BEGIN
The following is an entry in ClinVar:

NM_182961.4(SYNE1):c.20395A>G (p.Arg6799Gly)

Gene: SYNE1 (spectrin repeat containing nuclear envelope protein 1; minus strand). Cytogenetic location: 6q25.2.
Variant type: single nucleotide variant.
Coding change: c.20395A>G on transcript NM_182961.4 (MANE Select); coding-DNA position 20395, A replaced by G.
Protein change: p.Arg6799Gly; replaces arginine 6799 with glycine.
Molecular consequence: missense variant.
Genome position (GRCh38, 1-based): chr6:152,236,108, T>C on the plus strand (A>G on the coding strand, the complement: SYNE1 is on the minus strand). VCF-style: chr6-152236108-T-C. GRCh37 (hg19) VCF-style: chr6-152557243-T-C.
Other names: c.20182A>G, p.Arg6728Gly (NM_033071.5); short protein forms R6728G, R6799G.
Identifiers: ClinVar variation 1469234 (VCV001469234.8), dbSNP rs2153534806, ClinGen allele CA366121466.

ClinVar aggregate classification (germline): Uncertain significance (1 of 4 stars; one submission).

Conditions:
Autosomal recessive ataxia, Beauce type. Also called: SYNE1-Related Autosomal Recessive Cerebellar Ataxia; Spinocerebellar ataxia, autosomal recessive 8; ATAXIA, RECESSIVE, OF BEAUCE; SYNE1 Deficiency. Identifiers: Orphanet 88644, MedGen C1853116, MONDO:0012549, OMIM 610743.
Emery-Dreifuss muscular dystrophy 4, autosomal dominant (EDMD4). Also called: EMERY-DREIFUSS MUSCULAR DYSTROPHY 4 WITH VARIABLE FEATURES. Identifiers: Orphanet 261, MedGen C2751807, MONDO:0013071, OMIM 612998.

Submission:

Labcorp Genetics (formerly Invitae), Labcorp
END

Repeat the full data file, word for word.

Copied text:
The following is an entry in ClinVar:

NM_182961.4(SYNE1):c.20395A>G (p.Arg6799Gly)

Gene: SYNE1 (spectrin repeat containing nuclear envelope protein 1; minus strand). Cytogenetic location: 6q25.2.
Variant type: single nucleotide variant.
Coding change: c.20395A>G on transcript NM_182961.4 (MANE Select); coding-DNA position 20395, A replaced by G.
Protein change: p.Arg6799Gly; replaces arginine 6799 with glycine.
Molecular consequence: missense variant.
Genome position (GRCh38, 1-based): chr6:152,236,108, T>C on the plus strand (A>G on the coding strand, the complement: SYNE1 is on the minus strand). VCF-style: chr6-152236108-T-C. GRCh37 (hg19) VCF-style: chr6-152557243-T-C.
Other names: c.20182A>G, p.Arg6728Gly (NM_033071.5); short protein forms R6728G, R6799G.
Identifiers: ClinVar variation 1469234 (VCV001469234.8), dbSNP rs2153534806, ClinGen allele CA366121466.

ClinVar aggregate classification (germline): Uncertain significance (1 of 4 stars; one submission).

Conditions:
Autosomal recessive ataxia, Beauce type. Also called: SYNE1-Related Autosomal Recessive Cerebellar Ataxia; Spinocerebellar ataxia, autosomal recessive 8; ATAXIA, RECESSIVE, OF BEAUCE; SYNE1 Deficiency. Identifiers: Orphanet 88644, MedGen C1853116, MONDO:0012549, OMIM 610743.
Emery-Dreifuss muscular dystrophy 4, autosomal dominant (EDMD4). Also called: EMERY-DREIFUSS MUSCULAR DYSTROPHY 4 WITH VARIABLE FEATURES. Identifiers: Orphanet 261, MedGen C2751807, MONDO:0013071, OMIM 612998.

Submission:

Labcorp Genetics (formerly Invitae), Labcorp